The University of Chicago Crime Lab announced the creation of the Community Safety Leadership Academies (CSLA) at a launch event held at Rubenstein Forum on Tuesday, May 10. The program aims to train public safety leaders through data-driven approaches to public safety.
The initiative establishes two distinct academies: the Policing Leadership Academy, focused on the impact of policing, and the Community Violence Intervention (CVI) Leadership Academy, focused on public violence intervention programs across the country. The initiative is funded by Citadel Founder and CEO Ken Griffin, who donated $25 million to the project, and Grosvenor Capital Management CEO Michael Sacks, who donated $2.5 million.
The Policing Leadership Academy at CSLA will teach police leaders how to improve management, accountability, and officer training in police departments. The six-month training program will be held at the University but is open to police leaders from across the country. A group of academy participants will also spend six months as fellows in a police department other than their own after finishing training.
The CVI Leadership Academy will teach violence intervention leaders in establishing and running effective community-based violence prevention programs that do not involve policing. The University cited a Crime Lab study demonstrating the effectiveness of CVI programs in reducing gun violence in their statement announcing the initiative.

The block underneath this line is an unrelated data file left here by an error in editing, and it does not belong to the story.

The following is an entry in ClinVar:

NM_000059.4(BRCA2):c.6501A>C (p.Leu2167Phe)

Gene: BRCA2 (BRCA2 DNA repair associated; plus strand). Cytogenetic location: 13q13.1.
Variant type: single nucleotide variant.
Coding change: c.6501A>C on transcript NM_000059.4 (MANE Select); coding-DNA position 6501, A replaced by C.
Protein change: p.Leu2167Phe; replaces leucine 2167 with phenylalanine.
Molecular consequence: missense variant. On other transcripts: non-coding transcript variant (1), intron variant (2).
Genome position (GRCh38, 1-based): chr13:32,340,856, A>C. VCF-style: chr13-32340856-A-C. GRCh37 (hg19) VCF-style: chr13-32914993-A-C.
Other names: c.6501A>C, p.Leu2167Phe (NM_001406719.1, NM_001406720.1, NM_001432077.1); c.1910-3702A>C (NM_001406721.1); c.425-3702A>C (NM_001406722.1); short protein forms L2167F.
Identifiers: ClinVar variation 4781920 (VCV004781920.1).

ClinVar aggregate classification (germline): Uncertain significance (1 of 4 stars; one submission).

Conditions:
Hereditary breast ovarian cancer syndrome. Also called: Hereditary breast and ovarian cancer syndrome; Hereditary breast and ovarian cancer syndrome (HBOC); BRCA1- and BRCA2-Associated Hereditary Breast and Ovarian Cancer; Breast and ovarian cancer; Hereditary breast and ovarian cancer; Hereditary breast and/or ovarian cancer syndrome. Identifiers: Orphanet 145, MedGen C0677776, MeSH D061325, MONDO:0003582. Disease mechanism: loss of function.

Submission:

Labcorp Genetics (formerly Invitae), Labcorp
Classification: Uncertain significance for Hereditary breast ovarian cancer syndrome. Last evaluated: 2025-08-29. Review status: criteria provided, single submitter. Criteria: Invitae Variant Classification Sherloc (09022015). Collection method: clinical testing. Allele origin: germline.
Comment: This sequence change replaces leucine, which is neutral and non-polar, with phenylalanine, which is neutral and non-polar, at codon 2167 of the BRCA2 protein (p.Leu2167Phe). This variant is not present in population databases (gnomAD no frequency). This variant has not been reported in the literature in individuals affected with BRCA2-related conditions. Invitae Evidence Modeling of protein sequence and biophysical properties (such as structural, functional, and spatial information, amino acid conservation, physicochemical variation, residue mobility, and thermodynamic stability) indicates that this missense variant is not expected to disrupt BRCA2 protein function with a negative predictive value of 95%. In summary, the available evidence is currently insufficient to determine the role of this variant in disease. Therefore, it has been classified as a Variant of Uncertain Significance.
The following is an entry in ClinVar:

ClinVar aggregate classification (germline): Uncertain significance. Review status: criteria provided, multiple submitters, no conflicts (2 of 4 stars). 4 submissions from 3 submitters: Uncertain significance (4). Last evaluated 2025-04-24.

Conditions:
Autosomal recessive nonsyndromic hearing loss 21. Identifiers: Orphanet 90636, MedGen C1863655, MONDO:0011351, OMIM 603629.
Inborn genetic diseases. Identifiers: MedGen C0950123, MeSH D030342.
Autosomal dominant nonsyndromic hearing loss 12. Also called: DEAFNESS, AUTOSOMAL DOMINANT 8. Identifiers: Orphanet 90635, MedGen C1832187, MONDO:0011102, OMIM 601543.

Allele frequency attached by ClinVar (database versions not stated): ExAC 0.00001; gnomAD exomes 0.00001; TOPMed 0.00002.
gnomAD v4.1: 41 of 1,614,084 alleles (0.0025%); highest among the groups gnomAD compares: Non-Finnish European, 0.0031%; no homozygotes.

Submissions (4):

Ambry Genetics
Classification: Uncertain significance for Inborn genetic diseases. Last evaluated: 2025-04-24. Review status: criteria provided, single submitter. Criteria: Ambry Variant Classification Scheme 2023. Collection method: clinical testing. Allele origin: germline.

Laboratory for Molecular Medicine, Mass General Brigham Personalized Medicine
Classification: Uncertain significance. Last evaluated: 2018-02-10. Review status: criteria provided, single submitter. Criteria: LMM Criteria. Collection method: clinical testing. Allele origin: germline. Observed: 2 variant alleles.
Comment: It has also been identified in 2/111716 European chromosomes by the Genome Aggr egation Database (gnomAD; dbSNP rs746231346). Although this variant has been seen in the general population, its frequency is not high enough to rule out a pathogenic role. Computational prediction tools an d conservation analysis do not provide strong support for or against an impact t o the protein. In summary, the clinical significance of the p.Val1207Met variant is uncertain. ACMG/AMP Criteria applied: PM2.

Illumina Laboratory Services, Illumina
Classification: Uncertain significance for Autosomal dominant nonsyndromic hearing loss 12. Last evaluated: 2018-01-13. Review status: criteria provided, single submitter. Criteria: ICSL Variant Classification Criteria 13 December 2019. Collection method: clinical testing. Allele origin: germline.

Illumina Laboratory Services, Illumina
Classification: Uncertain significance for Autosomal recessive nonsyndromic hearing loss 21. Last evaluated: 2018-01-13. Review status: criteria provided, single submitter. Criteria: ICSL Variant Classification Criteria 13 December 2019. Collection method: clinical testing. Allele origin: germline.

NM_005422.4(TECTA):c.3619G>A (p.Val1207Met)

Both academies expect to graduate their first cohorts in 2023.
In his opening speech to the conference, Crime Lab Director Jens Ludwig cited recent spikes in gun violence in Chicago and the United States’s high rate of gun violence relative to other wealthy countries as the impetus for the new academies. He also emphasized the significant racial disparities in the people impacted by gun violence.
“One of the things that people like to say all the time is ‘Well, at least things aren’t as violent as they were in the early 1990s at the peak of the crack cocaine epidemic,’” Ludwig said. “If you live in a predominantly white neighborhood, if you live in a predominantly Hispanic neighborhood, that’s true. If you live in a predominantly Black neighborhood, that is no longer true.”
Crime Lab Director Jens Ludwig talked about racial disparities of people impacted by gun violence at the event.
Other participants at the event included U.S. Deputy Attorney General Lisa Monaco, Chicago Mayor Lori Lightfoot, former Philadelphia Mayor Michael Nutter, and University President Paul Alivisatos.
Lightfoot emphasized that improving public safety depends upon communities being able to trust the police, but also said that policymakers should reassess the role of policing in their communities.
“For far too long, the default has been to put all of the responsibility for community policing on the police,” Lightfoot said. “We have asked them to be the parents, the teachers, the guardians, the social workers. Now, to be clear, those issues and challenges in our communities are real, but the police are not the ones to solve these challenges. That’s why we’ve got to bring the community to the table to build up capacity and make sure the community itself has the tools that they need to address and take on these challenges.”
Alivisatos cited the CSLA as an example of the University’s commitment to creating an engaged University.
“There’s no more important problem for us as a University than to work on the problems of violence interruption,” Alivisatos said at the conference. “It’s a problem that impacts our University, but it’s also a problem that we feel in the strongest way that we can contribute to in important ways and the Crime Lab is doing absolutely remarkable work in that regard.”
The event recording can be found below.